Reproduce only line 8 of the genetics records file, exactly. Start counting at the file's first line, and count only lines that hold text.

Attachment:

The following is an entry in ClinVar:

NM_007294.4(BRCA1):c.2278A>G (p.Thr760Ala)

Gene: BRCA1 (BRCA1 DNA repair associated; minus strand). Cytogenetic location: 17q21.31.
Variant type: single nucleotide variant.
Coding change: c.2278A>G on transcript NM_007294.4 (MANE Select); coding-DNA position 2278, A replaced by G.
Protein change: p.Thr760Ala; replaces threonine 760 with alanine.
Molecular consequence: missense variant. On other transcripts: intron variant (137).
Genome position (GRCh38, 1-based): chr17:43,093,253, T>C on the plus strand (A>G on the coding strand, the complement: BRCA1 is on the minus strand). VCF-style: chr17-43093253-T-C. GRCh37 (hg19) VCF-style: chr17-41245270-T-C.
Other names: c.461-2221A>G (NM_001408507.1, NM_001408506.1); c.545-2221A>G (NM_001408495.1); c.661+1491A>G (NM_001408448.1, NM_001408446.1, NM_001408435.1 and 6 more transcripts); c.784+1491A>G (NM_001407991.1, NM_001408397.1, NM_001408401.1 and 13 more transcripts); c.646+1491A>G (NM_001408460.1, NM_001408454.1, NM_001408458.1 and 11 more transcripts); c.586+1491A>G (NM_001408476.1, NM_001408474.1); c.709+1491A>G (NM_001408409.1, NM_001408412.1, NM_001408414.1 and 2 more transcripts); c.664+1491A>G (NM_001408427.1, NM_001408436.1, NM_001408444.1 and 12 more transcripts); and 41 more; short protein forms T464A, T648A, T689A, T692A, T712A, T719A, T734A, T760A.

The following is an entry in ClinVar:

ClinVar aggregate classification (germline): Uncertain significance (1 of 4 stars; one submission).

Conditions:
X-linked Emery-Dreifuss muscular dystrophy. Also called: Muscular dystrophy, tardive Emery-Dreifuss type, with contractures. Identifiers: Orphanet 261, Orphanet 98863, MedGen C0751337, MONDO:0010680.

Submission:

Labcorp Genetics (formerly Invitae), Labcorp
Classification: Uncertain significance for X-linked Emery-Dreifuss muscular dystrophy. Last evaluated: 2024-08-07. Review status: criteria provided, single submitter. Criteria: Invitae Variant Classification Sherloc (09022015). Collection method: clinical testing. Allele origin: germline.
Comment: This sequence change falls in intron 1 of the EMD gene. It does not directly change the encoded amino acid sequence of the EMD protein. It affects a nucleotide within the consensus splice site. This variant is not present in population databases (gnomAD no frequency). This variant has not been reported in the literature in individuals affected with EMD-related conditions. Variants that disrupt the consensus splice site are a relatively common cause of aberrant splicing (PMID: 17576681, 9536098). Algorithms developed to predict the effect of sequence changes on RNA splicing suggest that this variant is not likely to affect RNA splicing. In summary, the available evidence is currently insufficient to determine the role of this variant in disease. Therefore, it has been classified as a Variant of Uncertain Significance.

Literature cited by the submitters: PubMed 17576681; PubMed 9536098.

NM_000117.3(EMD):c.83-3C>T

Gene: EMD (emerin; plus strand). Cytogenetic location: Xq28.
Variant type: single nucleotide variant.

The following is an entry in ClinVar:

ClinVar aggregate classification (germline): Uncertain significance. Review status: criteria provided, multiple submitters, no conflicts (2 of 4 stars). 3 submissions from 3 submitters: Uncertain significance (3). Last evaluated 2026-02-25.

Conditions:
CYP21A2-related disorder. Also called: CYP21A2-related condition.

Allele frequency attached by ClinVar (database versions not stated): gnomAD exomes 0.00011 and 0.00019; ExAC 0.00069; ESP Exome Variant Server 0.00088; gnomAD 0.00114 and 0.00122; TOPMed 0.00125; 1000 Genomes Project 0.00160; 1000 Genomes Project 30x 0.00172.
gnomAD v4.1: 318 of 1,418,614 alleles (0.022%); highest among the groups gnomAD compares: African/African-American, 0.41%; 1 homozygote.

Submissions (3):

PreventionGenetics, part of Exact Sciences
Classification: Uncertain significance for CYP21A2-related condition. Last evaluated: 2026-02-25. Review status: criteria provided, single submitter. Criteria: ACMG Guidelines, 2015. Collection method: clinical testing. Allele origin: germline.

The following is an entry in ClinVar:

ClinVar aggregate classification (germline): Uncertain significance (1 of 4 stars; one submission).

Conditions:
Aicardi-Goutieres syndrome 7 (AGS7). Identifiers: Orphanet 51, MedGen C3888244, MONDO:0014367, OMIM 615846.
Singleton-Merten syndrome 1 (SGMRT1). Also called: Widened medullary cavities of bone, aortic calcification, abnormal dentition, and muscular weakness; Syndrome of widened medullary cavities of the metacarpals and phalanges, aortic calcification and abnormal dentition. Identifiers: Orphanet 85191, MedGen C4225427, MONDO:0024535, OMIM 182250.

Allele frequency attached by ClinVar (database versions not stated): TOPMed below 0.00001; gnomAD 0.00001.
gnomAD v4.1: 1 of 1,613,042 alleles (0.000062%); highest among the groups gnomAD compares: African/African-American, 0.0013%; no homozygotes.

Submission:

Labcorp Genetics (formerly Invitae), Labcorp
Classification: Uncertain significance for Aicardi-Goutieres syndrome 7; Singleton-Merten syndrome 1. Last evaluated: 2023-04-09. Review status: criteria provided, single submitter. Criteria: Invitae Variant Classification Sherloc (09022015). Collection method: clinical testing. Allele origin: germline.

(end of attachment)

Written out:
Genome position (GRCh38, 1-based): chr17:43,093,253, T>C on the plus strand (A>G on the coding strand, the complement: BRCA1 is on the minus strand). VCF-style: chr17-43093253-T-C. GRCh37 (hg19) VCF-style: chr17-41245270-T-C.